File photo of Ron Johnson, CEO of JC Penney, in Dallas on Sept. 10, 2012 ( Brandon Wade-Invision for JCPenny -AP Images)
The train wreck that was Ron Johnson's tenure at J.C. Penney (JCP) is over.

Johnson has stepped down from the top spot nearly 18 months after charging in with big plans to overhaul the retailer and its long-established business model.

His predecessor, Myron Ullman, is returning to lead the company. Investors initially applauded the move, sending shares up more than 12% in after-hours trading Monday. Later in the evening, shares fell back to an 8% loss.

Johnson's resignation brings to an end one of the more extraordinary business upheavals in recent memory. He made a name for himself leading the retail efforts of Apple (AAPL) and also held a top management position at Target (TGT). He was envisioned as a savior of sorts, and promised to return Penney to profit and make it a fashionable and exciting place to shop.

Johnson tried nixing sale events in favor of everyday low prices, and almost immediately found resistance from shoppers accustomed to Penney's couponing and discounting culture. He boldly revised the company's advertising, eschewing value propositions in favor of sparsely elegant and stylish displays that confused customers because they didn't show prices.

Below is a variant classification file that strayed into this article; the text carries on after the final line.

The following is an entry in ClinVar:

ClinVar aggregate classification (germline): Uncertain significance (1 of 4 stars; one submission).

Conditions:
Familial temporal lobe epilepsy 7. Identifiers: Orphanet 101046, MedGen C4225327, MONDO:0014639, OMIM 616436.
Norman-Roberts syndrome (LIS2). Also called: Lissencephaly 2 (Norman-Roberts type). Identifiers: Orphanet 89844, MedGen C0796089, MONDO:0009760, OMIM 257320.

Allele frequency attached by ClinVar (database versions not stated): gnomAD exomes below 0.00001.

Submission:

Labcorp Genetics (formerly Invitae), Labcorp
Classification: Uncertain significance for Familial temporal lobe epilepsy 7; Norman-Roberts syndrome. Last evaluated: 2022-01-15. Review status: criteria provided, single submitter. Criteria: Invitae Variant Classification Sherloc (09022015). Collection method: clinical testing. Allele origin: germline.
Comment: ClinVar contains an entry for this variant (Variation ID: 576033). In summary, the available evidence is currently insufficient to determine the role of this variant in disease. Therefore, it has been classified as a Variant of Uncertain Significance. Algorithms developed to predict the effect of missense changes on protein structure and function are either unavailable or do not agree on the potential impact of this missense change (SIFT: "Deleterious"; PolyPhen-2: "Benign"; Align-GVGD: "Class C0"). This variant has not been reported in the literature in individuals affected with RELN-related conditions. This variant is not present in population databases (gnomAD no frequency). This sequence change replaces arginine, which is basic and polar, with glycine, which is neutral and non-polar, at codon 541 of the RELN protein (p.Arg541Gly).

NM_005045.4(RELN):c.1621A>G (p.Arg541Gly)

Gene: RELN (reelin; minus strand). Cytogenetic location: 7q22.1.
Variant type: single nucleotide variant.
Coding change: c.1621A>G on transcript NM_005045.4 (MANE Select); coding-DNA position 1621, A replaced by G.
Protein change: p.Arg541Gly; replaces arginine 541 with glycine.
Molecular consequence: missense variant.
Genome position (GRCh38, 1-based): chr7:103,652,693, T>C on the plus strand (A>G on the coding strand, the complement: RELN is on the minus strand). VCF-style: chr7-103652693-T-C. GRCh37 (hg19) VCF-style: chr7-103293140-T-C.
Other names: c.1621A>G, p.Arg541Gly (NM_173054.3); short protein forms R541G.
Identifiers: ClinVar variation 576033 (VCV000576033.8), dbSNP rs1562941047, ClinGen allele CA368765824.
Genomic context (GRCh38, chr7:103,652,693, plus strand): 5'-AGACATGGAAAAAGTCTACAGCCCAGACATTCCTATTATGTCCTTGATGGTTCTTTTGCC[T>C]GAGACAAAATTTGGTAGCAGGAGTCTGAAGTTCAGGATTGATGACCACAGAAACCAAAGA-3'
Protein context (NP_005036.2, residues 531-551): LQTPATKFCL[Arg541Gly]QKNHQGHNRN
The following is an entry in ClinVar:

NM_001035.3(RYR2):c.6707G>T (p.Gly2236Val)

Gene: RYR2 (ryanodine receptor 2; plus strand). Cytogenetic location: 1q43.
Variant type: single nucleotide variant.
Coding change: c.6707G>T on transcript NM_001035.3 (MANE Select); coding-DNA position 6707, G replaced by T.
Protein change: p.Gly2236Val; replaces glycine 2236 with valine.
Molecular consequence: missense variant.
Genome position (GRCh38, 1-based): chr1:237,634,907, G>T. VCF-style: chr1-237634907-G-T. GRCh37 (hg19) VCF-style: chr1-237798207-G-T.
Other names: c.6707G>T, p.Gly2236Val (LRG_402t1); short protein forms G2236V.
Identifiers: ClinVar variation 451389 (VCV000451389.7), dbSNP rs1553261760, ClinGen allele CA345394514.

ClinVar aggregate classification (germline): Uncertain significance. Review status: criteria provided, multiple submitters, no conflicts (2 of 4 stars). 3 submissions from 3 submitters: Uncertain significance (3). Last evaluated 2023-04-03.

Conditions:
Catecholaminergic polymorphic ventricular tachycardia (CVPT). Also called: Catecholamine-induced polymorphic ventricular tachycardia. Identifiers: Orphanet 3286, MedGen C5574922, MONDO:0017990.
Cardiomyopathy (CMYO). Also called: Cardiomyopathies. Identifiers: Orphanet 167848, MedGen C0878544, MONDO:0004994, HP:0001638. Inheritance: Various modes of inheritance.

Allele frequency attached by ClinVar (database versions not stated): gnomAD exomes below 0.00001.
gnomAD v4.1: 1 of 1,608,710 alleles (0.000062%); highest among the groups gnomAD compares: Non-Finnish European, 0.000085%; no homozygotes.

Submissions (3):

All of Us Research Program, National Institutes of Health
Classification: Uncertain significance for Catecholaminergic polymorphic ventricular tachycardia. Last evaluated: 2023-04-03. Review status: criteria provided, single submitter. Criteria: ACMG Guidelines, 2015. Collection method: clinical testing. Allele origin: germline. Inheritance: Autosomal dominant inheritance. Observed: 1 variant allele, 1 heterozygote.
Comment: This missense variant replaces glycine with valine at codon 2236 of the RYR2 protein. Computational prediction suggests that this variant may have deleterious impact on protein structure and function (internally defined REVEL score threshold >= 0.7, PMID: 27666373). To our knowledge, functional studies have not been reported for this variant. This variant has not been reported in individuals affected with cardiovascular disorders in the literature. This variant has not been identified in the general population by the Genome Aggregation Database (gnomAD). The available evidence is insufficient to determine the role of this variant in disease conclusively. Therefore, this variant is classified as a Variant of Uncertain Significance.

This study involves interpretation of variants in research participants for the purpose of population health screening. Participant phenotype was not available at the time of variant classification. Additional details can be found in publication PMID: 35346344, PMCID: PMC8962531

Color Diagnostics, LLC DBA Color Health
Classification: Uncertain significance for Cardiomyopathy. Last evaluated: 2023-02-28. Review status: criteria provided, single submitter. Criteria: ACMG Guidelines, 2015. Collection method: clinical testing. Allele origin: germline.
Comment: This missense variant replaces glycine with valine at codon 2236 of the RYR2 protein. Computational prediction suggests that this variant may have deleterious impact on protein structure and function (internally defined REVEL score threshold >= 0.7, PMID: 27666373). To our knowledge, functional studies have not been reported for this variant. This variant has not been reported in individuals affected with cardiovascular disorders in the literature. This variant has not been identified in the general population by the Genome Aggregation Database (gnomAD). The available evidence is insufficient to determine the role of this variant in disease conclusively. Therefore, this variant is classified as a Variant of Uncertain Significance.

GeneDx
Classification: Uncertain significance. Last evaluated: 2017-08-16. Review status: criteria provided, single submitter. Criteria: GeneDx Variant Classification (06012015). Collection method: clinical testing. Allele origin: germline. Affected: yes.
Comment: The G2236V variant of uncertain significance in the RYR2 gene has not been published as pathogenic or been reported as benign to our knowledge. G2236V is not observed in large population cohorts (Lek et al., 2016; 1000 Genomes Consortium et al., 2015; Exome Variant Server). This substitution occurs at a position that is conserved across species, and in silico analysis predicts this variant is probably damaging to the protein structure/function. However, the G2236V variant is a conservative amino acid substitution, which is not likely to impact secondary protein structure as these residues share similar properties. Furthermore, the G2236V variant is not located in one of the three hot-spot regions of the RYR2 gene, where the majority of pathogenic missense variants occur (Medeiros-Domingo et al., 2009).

Investors watched in horror as Penney's stock price plummeted more than 50%.

Penney's board grew restless and perhaps rebellious at the end, cutting Johnson's 2012 pay by some 97% in a display of dissatisfaction. His cash salary was the same, but the cuts came from stock awards and bonuses. Johnson's final weeks as CEO were also marred by a costly legal battle with Macy's (M) over who had the right to sell Martha Stewart-branded products.

Recent regulatory filings show that Johnson was guaranteed a $150,000 payout if he resigned or was fired, Business Insider reports. Business Insider initially reported a $150 million payout, but issued a correction later.

It's unclear whether Johnson quit or was fired by the board. More details will likely emerge soon as Penney tries to move away from the Johnson era. But the questions that surrounded Penney when Johnson came on board are still there, and perhaps even sharper now. Can J.C. Penney survive? Can it appeal to its core customers, and attract new ones, without discounting itself into bankruptcy?

Observers reacted quickly to news of Johnson's departure on Twitter. "The key thing is this: $JCP is dead," wrote asset manager Jeff Macke. "I think it might be too great a job for anyone," wrote CNBC's Jim Cramer.

Others defended Johnson. Wall Street "is too impatient and doesn't understand how long it takes to turn around a business," wrote one. "He had a solid vision," wrote another Twitter user. "Sometimes it's too difficult to change a brand image though."

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